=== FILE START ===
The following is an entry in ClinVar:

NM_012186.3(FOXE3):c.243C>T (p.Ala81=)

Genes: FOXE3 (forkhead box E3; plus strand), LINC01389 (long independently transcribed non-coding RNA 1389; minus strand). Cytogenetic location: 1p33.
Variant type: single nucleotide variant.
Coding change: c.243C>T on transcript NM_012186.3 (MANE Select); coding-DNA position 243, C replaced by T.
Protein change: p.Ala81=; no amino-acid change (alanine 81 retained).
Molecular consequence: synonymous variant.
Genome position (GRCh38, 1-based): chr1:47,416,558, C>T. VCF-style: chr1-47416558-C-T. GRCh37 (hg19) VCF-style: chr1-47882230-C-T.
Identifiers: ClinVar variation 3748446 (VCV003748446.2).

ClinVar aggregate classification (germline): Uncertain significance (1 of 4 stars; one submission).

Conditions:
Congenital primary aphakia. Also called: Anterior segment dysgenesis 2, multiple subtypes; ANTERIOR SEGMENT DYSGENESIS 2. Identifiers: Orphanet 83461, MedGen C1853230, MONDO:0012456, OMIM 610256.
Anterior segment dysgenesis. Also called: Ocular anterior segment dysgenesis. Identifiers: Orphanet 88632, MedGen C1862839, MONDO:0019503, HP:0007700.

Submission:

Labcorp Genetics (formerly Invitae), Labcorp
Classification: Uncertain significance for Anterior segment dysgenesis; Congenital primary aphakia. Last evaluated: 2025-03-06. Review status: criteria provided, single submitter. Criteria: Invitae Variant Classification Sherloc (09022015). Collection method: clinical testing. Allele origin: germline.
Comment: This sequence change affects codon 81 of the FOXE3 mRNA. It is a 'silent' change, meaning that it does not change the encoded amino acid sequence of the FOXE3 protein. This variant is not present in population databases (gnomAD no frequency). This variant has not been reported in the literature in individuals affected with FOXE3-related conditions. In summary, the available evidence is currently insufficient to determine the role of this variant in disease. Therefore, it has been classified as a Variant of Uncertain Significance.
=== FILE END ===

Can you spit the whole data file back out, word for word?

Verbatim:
The following is an entry in ClinVar:

NM_012186.3(FOXE3):c.243C>T (p.Ala81=)

Genes: FOXE3 (forkhead box E3; plus strand), LINC01389 (long independently transcribed non-coding RNA 1389; minus strand). Cytogenetic location: 1p33.
Variant type: single nucleotide variant.
Coding change: c.243C>T on transcript NM_012186.3 (MANE Select); coding-DNA position 243, C replaced by T.
Protein change: p.Ala81=; no amino-acid change (alanine 81 retained).
Molecular consequence: synonymous variant.
Genome position (GRCh38, 1-based): chr1:47,416,558, C>T. VCF-style: chr1-47416558-C-T. GRCh37 (hg19) VCF-style: chr1-47882230-C-T.
Identifiers: ClinVar variation 3748446 (VCV003748446.2).

ClinVar aggregate classification (germline): Uncertain significance (1 of 4 stars; one submission).

Conditions:
Congenital primary aphakia. Also called: Anterior segment dysgenesis 2, multiple subtypes; ANTERIOR SEGMENT DYSGENESIS 2. Identifiers: Orphanet 83461, MedGen C1853230, MONDO:0012456, OMIM 610256.
Anterior segment dysgenesis. Also called: Ocular anterior segment dysgenesis. Identifiers: Orphanet 88632, MedGen C1862839, MONDO:0019503, HP:0007700.

Submission:

Labcorp Genetics (formerly Invitae), Labcorp
Classification: Uncertain significance for Anterior segment dysgenesis; Congenital primary aphakia. Last evaluated: 2025-03-06. Review status: criteria provided, single submitter. Criteria: Invitae Variant Classification Sherloc (09022015). Collection method: clinical testing. Allele origin: germline.
Comment: This sequence change affects codon 81 of the FOXE3 mRNA. It is a 'silent' change, meaning that it does not change the encoded amino acid sequence of the FOXE3 protein. This variant is not present in population databases (gnomAD no frequency). This variant has not been reported in the literature in individuals affected with FOXE3-related conditions. In summary, the available evidence is currently insufficient to determine the role of this variant in disease. Therefore, it has been classified as a Variant of Uncertain Significance.